July 19, 2024
Opinion: What's behind Macron's bold bet on a Covid health pass

Opinion: What’s behind Macron’s bold bet on a Covid health pass

Ludovic Marin/Pool/AFP/Getty Images


France’s president, Emmanuel Macron, is betting his political future on a nationwide Covid health pass. Approaching the launch of his campaign for re-election to a second five-year term next April, Macron went on nationwide television on the eve of France’s national holiday of Bastille Day with a series of some of the world’s most stringent anti-pandemic edicts – an effort to stifle the surging Delta variant, he said, and fend off a fourth Covid wave.

Seemingly prepared to take hard and politically polarizing choices, Macron announced Monday that all health care workers — in hospitals, nursing and retirement homes, even home-care nurses — must be fully inoculated against Covid or, quite simply, they won’t be paid after September 15.

And beginning August 1, nobody will be allowed in any French bar, restaurant, shopping mall, concert hall, or any long-distance train or airplane without a “sanitary pass” attesting to full vaccination or a recent negative Covid test. Violators could face fines up to 45,000 euros ($53,000) and a year in jail.

Macron further incentivized this push toward vaccination by announcing that government reimbursement for most Covid tests are ending, making it increasingly expensive to keep current the now all but mandatory health pass.

The measures already seem to be working – and to an extent that ought to give President Joe Biden or any number of other world leaders something to consider as a model. French Prime Minister Jean Castex reported that in the 18 hours after Macron’s speech, some 792,339 injections were administered nationwide, while Doctolib, the website that registers appointments, reported another 1.7 million bookings for shots, both all-time records in France. The US, by contrast, administered around 341,000 vaccines on Tuesday in a population that is five times the size of France’s.

Politically, though, it could be risky for Macron. His principal challenger for re-election, Marine Le Pen, leader of the far-right Rassemblement National (National Rally) party, immediately blasted the mandates as “a serious decline in individual freedoms,” and another libertarian opposition presidential candidate, Jean-Luc Mélenchon, branded it as “abuse of power and social discrimination.” But others on the right and on the left, including leaders of both the socialists and communists, applauded it. Socialist Party spokesman Bernard Vallaud observed “everything must be done to prevent the fourth wave.”

France’s struggles with Covid and fears over an imminent fourth wave have also impacted relations with the United States, which refuses to admit nearly all French passport-holders, though Americans are welcome now in France. While not mentioned in any of the public toasts, the issue was an undercurrent at the Bastille Day celebrations at the French ambassador’s residence in Washington, DC on Wednesday.

Macron is also hoping the financial benefits of improved Covid control will pay off for him at the polls. In his speech announcing the new vaccination push, he maintained that his plan’s success would assure the nation’s economic expansion over the next year. The French national statistics office is projecting growth by at least 6%, faster than earlier forecasts of 5%. Moreover, Macron, the youngest president in French history, is anxious to frame a path for his country as far ahead as 2030, three years after he would leave office if he wins a second term next April. “The summer of mobilization for vaccines will also be the summer of recovery” of the economy, Macron assured his 22 million viewers.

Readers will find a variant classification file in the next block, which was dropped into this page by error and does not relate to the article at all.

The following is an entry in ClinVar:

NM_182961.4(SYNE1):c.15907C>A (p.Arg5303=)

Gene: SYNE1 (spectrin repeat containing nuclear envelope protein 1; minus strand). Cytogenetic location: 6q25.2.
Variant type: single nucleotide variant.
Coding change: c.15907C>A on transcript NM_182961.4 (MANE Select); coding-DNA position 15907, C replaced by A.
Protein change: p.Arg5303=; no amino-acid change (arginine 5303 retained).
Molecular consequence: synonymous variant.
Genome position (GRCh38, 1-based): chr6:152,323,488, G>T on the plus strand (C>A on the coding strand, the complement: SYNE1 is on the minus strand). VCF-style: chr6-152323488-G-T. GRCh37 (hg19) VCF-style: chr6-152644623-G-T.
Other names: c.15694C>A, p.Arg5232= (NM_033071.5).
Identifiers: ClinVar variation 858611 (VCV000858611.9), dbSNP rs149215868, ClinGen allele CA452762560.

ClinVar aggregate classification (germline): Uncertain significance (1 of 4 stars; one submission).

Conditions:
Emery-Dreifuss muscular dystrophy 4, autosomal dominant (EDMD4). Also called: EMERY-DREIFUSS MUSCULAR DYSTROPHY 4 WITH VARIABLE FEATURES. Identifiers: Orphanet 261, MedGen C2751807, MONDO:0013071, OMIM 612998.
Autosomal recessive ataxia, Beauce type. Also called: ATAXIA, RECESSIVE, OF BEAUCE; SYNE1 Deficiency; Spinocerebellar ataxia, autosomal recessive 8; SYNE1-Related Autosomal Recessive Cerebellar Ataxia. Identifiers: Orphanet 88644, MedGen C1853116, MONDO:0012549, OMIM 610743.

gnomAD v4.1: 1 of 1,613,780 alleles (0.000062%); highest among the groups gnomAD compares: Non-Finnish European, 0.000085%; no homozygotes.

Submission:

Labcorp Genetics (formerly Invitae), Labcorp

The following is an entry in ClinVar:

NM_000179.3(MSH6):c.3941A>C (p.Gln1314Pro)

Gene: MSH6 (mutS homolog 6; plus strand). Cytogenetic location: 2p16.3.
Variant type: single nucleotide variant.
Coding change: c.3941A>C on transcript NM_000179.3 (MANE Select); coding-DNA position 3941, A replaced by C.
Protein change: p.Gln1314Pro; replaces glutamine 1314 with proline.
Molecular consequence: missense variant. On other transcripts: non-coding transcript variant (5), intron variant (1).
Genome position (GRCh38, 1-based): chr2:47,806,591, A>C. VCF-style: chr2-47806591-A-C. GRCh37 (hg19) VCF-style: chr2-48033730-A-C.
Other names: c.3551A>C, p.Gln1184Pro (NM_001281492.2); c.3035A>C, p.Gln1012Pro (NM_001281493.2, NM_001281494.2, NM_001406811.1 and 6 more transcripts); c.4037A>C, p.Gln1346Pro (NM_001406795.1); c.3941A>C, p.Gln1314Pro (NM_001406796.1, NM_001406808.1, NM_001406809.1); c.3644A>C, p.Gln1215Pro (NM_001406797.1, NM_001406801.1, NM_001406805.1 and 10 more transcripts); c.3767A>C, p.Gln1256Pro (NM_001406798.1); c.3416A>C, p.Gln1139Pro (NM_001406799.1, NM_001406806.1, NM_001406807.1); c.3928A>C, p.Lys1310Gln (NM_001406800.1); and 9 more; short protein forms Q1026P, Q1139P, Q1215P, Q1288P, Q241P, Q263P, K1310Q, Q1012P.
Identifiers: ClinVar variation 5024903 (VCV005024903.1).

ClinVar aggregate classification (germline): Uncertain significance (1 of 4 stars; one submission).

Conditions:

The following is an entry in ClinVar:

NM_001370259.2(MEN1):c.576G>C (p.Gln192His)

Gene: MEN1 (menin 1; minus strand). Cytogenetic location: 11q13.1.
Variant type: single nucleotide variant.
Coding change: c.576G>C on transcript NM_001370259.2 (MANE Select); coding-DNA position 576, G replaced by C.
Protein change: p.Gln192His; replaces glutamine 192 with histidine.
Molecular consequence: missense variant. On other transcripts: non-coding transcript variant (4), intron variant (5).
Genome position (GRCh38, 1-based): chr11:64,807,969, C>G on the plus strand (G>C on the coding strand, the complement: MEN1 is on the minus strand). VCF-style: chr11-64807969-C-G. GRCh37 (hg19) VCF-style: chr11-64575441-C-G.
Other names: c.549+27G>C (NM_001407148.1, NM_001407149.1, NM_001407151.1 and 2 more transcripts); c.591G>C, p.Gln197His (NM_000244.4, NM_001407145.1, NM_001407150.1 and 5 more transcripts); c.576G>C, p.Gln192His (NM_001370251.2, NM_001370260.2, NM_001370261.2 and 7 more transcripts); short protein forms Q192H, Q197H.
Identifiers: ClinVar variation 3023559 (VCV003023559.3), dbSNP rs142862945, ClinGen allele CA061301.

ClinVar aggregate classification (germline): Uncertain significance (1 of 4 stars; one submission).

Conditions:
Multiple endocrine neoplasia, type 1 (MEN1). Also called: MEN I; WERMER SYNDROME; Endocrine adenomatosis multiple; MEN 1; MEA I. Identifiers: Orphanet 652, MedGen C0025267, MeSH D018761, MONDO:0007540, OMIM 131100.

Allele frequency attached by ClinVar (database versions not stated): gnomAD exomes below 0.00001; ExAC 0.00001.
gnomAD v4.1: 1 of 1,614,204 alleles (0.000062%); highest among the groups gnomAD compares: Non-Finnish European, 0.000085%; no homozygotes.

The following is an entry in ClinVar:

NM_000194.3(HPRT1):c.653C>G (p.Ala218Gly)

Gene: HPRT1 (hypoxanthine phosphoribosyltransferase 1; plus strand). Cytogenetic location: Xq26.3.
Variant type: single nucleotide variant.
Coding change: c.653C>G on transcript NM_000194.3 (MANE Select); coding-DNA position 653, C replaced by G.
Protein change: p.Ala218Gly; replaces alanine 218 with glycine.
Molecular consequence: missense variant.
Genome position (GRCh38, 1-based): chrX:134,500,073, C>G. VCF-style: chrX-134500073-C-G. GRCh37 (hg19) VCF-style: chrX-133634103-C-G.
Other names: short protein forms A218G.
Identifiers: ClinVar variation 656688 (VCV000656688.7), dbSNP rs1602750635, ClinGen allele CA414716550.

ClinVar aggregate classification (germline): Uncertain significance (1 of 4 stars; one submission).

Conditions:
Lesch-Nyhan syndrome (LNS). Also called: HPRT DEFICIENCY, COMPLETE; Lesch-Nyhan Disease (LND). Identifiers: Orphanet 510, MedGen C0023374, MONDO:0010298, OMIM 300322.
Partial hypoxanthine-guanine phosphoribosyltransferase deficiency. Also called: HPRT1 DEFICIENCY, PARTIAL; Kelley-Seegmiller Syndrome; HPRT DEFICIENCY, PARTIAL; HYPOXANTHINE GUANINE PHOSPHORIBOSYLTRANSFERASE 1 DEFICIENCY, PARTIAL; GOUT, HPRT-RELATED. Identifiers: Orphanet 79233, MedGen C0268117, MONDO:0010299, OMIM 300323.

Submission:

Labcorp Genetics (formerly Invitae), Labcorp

Beyond France, Macron’s words and actions seem likely to resonate widely, especially since it is becoming increasingly clear that he is anxious to assume the European leadership mantle long held by German Chancellor Angela Merkel. Merkel leaves office in September after more than 15 years in power.

His ambitions will only be reinforced when France takes charge of the European Union as part of a routine rotation on January 1. But in the case of Covid, Macron already does seem to have seized a leadership that will be hard to deny him. Greece and Italy have also mandated the universal vaccination of health workers, while Germany and Cyprus are requiring those eating in restaurants to prove they’ve been vaccinated. Still, no national plan is as immediately sweeping as that of France.

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Macron, with an approval rating hovering around 41%, is undoubtedly facing a challenging re-election bid as his rivals prepare for campaigning to begin formally in September when France returns from its summer break. Still, despite all his battles with the yellow vest movement and other protests, barely 8,000 people mobilized across France on Wednesday according to police estimates, protesting “against dictatorship” and the obligatory health pass.

Macron already seems to be carving out a political future based on an anti-Covid campaign that the leading French daily Le Monde characterized as more nationalist than five years ago. But it is still a nationalism rooted in membership in a united Europe and a rejuvenated NATO. The last thing Europe, or America, needs is a fourth Covid wave sweeping through France.

If the new French measures work, France could become a model of how to deal with a deadly pandemic and those who deny its impact. And that might be enough for Macron to retain his hold on the Élysée Palace next April.